[Excerpt from Chapter Fourteen of
Buddha and Jesus: Could Solomon Be the Missing Link?]
There are many examples of the words of Buddha (and of Christ) echoing the writings of Solomon. Often, the similarities are so striking that one can only wonder whether Solomon’s influence was direct. Here are two such examples:
Love Your Enemies
Solomon (950 B.C.)
“If your enemy is hungry, give him bread to eat; and if he is thirsty, give him water to drink.”[i]
Buddha (525 B.C.)
“For hatred does not cease by hatred at any time: hatred ceases by love, this is an old rule.”[ii]
“Let a man overcome anger by love, let him overcome evil by good; let him overcome the greedy by liberality, the liar by truth!”[iii]
Christ (A.D. 30)
“Love your enemies, do good to those who hate you, bless those who curse you, and pray for those who mistreat you.”[iv]
“You have heard that it was said, ‘Eye for eye, and tooth for tooth.’ But I tell you, Do not resist an evil person. If someone strikes you on the right cheek, turn to him the other also. And if someone wants to sue you and take your tunic, let him have your cloak as well. If someone forces you to go one mile, go with him two miles. Give to the one who asks you, and do not turn away from the one who wants to borrow from you.”[v]
Note that Buddha’s first proverb above ends with the words, “This is an old rule.” This is direct evidence that at least one of the proverbs in the Dhammapada came from an earlier source than Buddha himself.
Solomon’s proverb may have had its roots in these words of Moses, who in this verse is recording a portion of the commandments to the Israelites as given to him by God:
The stranger who dwells among you shall be to you as one born among you, and you shall love him as yourself; for you were strangers in the land of Egypt: I am the Lord your God.[vi]
The natural tendency of people to distrust and even to hate people of a different race or culture is very common. Why should you feed your enemy if he is hungry, and give him water if he is thirsty? Isn’t it to melt your enemy’s animosity, so that he will be persuaded to be kind and caring? Buddha’s teachings closely parallel Solomon’s proverb, and his exhortation to love echoes Moses’ teaching.
Jesus expanded on Solomon’s proverb. He starts with doing good, and then adds spiritual ways of loving your enemy—by blessing them and praying for them. In Jesus’ second quotation above, additional examples are provided.
Care for Your Companions
The concept of caring for others as one would within a close-knit family was expressed by Solomon centuries before Buddha.
Solomon (950 B.C.)
“Two are better than one because they have a good return for their labor. For if either of them falls, the one will lift up his companion.”[vii]
“. . . there is a friend who sticks closer than a brother.”[viii]
“Do not withhold good from those who deserve it, when it is in your power to act. Do not say to your neighbor, ‘Come back later, I’ll give it tomorrow’—when you now have it with you.”[ix]
Buddha (525 B.C.)
“If you do not tend to one another then who is there to tend to you? Whoever would tend me, he should tend the sick.”[x]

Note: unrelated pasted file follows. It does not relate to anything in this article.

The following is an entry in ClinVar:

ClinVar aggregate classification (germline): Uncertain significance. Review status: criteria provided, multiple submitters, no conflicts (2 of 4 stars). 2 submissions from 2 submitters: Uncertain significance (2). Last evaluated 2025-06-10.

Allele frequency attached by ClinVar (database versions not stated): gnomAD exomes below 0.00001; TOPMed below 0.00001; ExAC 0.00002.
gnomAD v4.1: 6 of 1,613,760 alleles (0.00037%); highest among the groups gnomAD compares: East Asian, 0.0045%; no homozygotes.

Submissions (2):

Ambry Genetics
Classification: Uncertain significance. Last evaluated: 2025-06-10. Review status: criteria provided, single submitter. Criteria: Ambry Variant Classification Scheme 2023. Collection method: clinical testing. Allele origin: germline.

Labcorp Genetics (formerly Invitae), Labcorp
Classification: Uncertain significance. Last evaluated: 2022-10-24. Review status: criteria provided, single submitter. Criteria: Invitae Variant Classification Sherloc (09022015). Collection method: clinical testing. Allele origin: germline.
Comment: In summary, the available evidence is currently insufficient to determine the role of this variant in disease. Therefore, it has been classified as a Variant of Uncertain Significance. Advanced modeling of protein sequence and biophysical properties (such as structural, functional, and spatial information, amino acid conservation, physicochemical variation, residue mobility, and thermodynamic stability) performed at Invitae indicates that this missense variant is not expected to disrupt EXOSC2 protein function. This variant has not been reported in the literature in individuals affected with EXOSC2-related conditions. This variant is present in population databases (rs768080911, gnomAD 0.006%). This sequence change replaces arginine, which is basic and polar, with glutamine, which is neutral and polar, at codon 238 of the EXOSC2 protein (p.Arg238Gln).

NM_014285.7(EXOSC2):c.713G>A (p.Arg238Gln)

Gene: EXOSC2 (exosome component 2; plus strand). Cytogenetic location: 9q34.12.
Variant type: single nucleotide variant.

Christ (A.D. 30)
“Truly I say to you, to the extent that you did it to one of these brothers of Mine, even the least of them, you did it to Me.”[xi]
Buddha’s wisdom and Jesus’ teaching echo Solomon’s emphasis on caring for one another. Buddha equates tending to the sick and suffering with tending to him personally. In the following explanation of what will happen at the last judgment, Jesus made the same comparison much more clearly:
When the Son of Man comes in his glory, and all the angels with him, he will sit on his throne in heavenly glory. All the nations will be gathered before him, and he will separate the people one from another as a shepherd separates the sheep from the goats. He will put the sheep on his right and the goats on his left.
Then the King will say to those on his right, “Come, you who are blessed by my Father; take your inheritance, the kingdom prepared for you since the creation of the world. For I was hungry and you gave me something to eat, I was thirsty and you gave me something to drink, I was a stranger and you invited me in, I needed clothes and you clothed me, I was sick and you looked after me, I was in prison and you came to visit me.”
Then the righteous will answer him, “Lord, when did we see you hungry and feed you, or thirsty and give you something to drink? When did we see you a stranger and invite you in, or needing clothes and clothe you? When did we see you sick or in prison and go to visit you?”
The King will reply, “I tell you the truth, whatever you did for one of the least of these brothers of mine, you did for me.”[xii]
The unitalicized passages above directly mirror Buddha’s teaching, and the meaning is reinforced by the entire passage.
Buddha’s and Jesus’ words above are much more similar to one another than they are to Solomon’s proverbs. At first this might be taken as evidence that Buddha influenced Jesus. However, it should be remembered that Solomon was the wealthiest and most powerful king of his time, so the notion of someone caring for him out of compassion for his needy state would have been ludicrous. On the other hand, both Buddha and Jesus were very poor, and doing something to care for them personally would have been a very natural thing to do.
[i] Proverbs 25:21 (NKJV).
[ii] Dhammapada 5.
[iii] Ibid., 223.
[iv] Luke 6:27b–28 (NKJV).
[v] Matthew 5:38–42 (NIV).
[vi] Leviticus 19:34 (NKJV).
[vii] Ecclesiastes 4:9–10 (NASB).
[viii] Proverbs 18:24b (NASB).
[ix] Proverbs 3:27–28 (NIV).
[x] Buddha, Vinaya, Mahavagga 8.26.3, in Borg, Jesus and Buddha, 21.
[xi] Matthew 25:40b (NASB).
[xii] Matthew 25:31–40 (NIV) (emphasis added).